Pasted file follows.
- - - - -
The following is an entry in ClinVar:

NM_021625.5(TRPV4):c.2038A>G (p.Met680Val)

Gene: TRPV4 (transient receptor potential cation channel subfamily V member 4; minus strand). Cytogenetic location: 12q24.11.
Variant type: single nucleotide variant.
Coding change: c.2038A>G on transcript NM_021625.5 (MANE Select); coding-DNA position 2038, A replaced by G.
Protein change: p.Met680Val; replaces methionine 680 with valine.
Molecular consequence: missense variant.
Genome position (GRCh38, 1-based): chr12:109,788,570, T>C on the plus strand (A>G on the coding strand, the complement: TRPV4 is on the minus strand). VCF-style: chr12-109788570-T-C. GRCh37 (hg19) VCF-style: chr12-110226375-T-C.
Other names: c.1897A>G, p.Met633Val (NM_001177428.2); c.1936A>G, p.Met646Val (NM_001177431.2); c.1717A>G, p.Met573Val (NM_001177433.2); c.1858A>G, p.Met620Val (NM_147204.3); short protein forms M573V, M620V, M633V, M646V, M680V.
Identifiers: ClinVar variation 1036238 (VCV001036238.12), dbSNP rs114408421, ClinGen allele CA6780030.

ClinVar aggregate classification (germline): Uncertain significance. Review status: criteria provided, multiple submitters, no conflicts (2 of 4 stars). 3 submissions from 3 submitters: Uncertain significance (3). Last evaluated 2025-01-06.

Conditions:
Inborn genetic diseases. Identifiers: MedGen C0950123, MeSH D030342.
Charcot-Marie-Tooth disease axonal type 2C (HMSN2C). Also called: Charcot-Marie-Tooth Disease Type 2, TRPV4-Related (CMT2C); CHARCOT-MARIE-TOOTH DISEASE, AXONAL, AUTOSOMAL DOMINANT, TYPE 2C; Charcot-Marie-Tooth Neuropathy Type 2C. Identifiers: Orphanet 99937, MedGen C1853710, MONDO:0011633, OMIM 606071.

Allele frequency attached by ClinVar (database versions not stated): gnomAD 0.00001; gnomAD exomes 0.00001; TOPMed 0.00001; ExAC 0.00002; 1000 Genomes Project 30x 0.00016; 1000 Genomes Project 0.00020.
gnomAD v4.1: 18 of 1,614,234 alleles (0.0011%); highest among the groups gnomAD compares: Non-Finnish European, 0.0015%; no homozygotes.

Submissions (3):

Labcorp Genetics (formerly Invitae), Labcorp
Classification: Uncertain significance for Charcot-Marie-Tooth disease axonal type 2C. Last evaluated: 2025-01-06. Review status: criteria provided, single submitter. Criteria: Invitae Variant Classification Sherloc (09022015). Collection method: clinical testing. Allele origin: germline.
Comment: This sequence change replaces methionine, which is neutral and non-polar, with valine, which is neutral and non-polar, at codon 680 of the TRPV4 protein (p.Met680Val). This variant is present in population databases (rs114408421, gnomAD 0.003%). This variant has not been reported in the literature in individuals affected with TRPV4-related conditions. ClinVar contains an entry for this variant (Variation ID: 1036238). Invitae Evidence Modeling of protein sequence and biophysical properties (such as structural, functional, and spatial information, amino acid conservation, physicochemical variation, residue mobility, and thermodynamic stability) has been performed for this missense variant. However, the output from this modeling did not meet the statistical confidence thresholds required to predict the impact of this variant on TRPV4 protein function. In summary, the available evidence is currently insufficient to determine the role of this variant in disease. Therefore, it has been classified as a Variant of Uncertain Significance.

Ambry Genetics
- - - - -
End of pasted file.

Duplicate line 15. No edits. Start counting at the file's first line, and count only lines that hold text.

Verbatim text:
Allele frequency attached by ClinVar (database versions not stated): gnomAD 0.00001; gnomAD exomes 0.00001; TOPMed 0.00001; ExAC 0.00002; 1000 Genomes Project 30x 0.00016; 1000 Genomes Project 0.00020.